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Swedish kids protest parents' phone addiction

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Swedish kids protest parents' phone addiction
07:53 CET+01:00
One third of children in Stockholm have complained about their parents' excessive phone use, with paediatricians warning that phone-dependent parents may hinder the emotional and cognitive development of their kids.
A new survey found that Swedish kids, particularly in Stockholm, had begun to ask their parents to put down their phones. 
 
"Mamma and pappa make a lot of calls and send lots of mail. I have told them they need to put it down," 6-year-old Leia Almgren told the Svenska Dagbladet newspaper (SvD) when presented with a smart phone and asked if her parents use one.
 
"Parents put down their kids and pick up their phones. It's like this all the time," preschool teacher Anna Lindelöf told the paper. "Kids have to play by themselves while parents sit and stare at Facebook."
 
The survey, requested by SvD and carried out by opinion research centre YouGov, included 521 parents across Sweden. The question: Have your children ever complained about your smartphone or tablet usage during activities or vacation?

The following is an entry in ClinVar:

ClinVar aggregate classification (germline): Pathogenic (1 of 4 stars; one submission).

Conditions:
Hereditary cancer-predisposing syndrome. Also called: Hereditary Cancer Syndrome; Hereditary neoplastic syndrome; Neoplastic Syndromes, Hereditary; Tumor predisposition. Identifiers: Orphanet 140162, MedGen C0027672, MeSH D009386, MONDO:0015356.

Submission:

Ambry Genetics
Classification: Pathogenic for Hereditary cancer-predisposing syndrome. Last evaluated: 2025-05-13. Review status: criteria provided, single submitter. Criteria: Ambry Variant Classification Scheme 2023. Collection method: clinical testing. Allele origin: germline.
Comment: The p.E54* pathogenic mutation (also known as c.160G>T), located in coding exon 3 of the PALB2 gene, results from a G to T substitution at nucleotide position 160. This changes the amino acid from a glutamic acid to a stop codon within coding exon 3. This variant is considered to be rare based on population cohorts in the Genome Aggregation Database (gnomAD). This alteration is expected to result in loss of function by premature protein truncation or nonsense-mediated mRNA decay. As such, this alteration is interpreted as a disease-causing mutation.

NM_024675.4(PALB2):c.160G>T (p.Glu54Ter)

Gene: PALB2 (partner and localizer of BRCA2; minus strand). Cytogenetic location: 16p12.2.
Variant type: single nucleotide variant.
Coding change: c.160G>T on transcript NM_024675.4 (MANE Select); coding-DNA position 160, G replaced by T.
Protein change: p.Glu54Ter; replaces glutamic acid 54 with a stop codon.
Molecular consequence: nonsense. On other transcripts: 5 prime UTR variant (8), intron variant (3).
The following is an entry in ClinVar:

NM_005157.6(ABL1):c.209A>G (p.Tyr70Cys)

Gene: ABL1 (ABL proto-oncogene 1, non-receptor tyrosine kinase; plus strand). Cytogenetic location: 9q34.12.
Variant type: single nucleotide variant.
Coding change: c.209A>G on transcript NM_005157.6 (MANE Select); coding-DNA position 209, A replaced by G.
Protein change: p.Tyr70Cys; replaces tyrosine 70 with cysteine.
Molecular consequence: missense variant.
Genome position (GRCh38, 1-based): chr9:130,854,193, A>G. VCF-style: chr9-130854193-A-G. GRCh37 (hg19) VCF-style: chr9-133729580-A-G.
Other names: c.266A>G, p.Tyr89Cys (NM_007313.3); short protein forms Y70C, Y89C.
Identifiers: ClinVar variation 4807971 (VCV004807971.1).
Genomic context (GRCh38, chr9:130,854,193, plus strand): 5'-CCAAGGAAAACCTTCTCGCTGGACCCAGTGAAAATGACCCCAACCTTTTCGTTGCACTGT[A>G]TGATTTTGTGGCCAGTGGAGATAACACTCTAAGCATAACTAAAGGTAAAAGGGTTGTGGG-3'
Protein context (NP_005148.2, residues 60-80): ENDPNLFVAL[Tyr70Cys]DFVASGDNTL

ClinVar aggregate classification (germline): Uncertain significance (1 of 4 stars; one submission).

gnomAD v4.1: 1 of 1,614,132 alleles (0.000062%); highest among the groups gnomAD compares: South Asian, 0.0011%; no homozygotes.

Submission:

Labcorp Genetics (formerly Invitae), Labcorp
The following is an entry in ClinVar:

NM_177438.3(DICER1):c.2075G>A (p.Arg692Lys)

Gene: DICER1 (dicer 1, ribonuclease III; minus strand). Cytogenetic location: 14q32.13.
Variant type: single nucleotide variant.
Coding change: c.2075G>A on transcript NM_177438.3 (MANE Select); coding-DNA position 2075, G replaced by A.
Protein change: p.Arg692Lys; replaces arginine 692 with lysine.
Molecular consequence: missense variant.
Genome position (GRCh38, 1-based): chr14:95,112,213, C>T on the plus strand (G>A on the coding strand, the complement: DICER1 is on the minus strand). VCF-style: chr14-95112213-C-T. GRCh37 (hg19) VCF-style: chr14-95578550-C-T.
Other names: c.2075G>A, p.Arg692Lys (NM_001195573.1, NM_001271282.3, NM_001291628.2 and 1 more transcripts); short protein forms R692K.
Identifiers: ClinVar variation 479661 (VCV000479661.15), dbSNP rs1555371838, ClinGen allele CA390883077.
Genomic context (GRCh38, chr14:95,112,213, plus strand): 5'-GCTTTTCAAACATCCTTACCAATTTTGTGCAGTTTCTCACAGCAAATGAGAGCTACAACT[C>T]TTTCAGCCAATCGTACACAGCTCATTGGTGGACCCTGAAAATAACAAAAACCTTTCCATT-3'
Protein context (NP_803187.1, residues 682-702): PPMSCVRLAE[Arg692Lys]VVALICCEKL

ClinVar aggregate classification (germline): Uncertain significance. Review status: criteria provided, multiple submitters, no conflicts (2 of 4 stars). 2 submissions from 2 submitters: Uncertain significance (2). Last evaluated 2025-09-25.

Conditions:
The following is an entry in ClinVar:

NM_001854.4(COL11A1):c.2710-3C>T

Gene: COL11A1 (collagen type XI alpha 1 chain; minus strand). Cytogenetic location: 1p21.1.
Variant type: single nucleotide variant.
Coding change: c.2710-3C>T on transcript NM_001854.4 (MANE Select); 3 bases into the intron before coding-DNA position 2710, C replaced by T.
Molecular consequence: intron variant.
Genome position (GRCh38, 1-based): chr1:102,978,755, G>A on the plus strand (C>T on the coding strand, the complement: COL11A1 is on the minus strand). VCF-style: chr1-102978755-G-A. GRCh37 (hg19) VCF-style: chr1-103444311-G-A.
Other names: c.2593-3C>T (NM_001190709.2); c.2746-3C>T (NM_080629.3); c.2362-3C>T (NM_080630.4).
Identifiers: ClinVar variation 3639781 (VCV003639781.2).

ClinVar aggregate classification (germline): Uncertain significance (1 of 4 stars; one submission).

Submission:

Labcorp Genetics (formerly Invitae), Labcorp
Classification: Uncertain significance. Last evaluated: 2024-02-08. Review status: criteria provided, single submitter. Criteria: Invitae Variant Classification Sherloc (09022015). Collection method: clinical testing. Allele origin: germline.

About one in five Swedish parents answered yes, that their children had complained about their constant connectivity. In Stockholm, that number was one in three. One in five Stockholm parents also confessed they have lost sight of their children in a dangerous place, such as a beach, while focusing instead on their mobile devices.
 
The trend also appears to be on the rise. Internetbarometer, a Nordic statistics company that presents annual information about internet and media, revealed in October that the number of adults aged 25 to 35 who have a smartphone increased by 32 percent between 2011 and 2012, meaning that more and more parents always have email and social media with them.
 
"Kids learn that it's not worth competing with phones," said Gill Klintefalk, another preschool teacher in Stockholm. "When parents pull them out kids just resign to it."
 
Paediatrician Lars H. Gustafsson said the survey's finding are in line with his own experience and observations. He said mobile dependence not only presents a safety risk for children, it also can harm their development.
 
"I often see parents who don't answer when their children talk to them," Gustafsson told the newspaper Expressen. "Smaller children need interaction all the time, in everything they discover. The absence of that interaction is very bad for children's development."
 
Gustafsson said that inability to interact adequately with children is common in parents who are depressed, but an unusual phenomenon when seen in otherwise healthy parents. 
 
Not everyone agreed that mobile usage was such a big deal, however.
 
"Obviously you want to be present, but not 100 percent, that's impossible," said mother Lisa Bjärbo, whose 4-year-old son complains now and then about her phone habits, to SvD.
 
"Our parents didn't lie and crawl around on the floor with us the entire time. It's about common sense. Mobile phones aren't going anywhere. We just have to find a sensible balance."
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